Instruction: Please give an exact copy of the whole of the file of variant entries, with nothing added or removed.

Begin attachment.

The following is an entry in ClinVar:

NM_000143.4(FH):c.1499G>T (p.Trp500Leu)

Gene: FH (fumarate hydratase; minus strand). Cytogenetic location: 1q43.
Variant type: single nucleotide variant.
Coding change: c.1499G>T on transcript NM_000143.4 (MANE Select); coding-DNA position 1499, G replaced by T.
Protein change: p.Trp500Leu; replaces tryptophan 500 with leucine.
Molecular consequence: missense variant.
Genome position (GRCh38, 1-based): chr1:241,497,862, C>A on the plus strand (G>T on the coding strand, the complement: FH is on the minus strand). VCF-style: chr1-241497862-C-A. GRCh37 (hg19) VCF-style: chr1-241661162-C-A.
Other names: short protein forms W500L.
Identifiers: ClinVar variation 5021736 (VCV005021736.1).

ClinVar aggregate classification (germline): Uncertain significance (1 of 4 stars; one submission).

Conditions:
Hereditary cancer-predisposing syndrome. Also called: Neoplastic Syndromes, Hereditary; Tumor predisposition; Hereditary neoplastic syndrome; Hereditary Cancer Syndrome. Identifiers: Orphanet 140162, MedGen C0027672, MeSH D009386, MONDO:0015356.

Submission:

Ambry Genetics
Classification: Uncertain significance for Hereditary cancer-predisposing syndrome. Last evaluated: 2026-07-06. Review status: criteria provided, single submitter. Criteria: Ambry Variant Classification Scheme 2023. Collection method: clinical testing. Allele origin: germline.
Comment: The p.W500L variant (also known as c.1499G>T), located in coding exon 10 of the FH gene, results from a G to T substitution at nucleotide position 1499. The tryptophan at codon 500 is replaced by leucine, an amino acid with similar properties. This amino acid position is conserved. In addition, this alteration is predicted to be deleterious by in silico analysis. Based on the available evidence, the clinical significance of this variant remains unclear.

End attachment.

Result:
The following is an entry in ClinVar:

NM_000143.4(FH):c.1499G>T (p.Trp500Leu)

Gene: FH (fumarate hydratase; minus strand). Cytogenetic location: 1q43.
Variant type: single nucleotide variant.
Coding change: c.1499G>T on transcript NM_000143.4 (MANE Select); coding-DNA position 1499, G replaced by T.
Protein change: p.Trp500Leu; replaces tryptophan 500 with leucine.
Molecular consequence: missense variant.
Genome position (GRCh38, 1-based): chr1:241,497,862, C>A on the plus strand (G>T on the coding strand, the complement: FH is on the minus strand). VCF-style: chr1-241497862-C-A. GRCh37 (hg19) VCF-style: chr1-241661162-C-A.
Other names: short protein forms W500L.
Identifiers: ClinVar variation 5021736 (VCV005021736.1).

ClinVar aggregate classification (germline): Uncertain significance (1 of 4 stars; one submission).

Conditions:
Hereditary cancer-predisposing syndrome. Also called: Neoplastic Syndromes, Hereditary; Tumor predisposition; Hereditary neoplastic syndrome; Hereditary Cancer Syndrome. Identifiers: Orphanet 140162, MedGen C0027672, MeSH D009386, MONDO:0015356.

Submission:

Ambry Genetics
Classification: Uncertain significance for Hereditary cancer-predisposing syndrome. Last evaluated: 2026-07-06. Review status: criteria provided, single submitter. Criteria: Ambry Variant Classification Scheme 2023. Collection method: clinical testing. Allele origin: germline.
Comment: The p.W500L variant (also known as c.1499G>T), located in coding exon 10 of the FH gene, results from a G to T substitution at nucleotide position 1499. The tryptophan at codon 500 is replaced by leucine, an amino acid with similar properties. This amino acid position is conserved. In addition, this alteration is predicted to be deleterious by in silico analysis. Based on the available evidence, the clinical significance of this variant remains unclear.